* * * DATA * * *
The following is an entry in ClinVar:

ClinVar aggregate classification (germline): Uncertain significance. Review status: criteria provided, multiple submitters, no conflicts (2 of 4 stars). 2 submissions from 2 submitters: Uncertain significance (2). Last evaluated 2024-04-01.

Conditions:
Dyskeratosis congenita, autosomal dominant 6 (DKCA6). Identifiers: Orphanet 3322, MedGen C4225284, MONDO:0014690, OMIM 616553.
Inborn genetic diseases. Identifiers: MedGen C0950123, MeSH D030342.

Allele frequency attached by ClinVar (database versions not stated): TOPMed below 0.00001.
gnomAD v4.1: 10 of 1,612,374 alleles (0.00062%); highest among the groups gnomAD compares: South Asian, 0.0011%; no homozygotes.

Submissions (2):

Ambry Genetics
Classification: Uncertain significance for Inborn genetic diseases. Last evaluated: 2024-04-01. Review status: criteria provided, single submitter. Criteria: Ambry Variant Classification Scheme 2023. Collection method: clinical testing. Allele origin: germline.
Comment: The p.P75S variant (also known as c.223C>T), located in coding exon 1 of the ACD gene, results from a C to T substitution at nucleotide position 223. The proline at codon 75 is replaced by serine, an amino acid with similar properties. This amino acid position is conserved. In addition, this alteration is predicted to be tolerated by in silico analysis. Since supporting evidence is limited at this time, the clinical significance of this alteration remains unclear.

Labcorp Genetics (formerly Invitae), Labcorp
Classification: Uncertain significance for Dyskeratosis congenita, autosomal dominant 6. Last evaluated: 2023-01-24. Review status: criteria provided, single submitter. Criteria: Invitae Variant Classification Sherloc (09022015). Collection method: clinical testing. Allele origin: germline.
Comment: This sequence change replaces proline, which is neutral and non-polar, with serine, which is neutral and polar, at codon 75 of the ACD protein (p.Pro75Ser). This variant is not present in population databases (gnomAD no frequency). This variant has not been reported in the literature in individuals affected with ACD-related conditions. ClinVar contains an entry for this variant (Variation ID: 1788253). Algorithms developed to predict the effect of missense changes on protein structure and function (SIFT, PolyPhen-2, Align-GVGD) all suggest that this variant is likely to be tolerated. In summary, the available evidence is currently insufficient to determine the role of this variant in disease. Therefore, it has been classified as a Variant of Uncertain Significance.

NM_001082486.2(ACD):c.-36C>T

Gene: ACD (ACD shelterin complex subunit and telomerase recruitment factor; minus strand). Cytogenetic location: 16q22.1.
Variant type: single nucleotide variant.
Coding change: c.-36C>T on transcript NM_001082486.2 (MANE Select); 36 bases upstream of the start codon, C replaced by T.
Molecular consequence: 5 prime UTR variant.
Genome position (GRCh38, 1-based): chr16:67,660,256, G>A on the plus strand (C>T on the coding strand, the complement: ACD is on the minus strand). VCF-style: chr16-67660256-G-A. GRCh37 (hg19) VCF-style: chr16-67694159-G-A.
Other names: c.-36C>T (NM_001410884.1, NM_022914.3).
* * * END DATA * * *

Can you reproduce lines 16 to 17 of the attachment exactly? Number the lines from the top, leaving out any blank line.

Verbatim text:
Gene: ACD (ACD shelterin complex subunit and telomerase recruitment factor; minus strand). Cytogenetic location: 16q22.1.
Variant type: single nucleotide variant.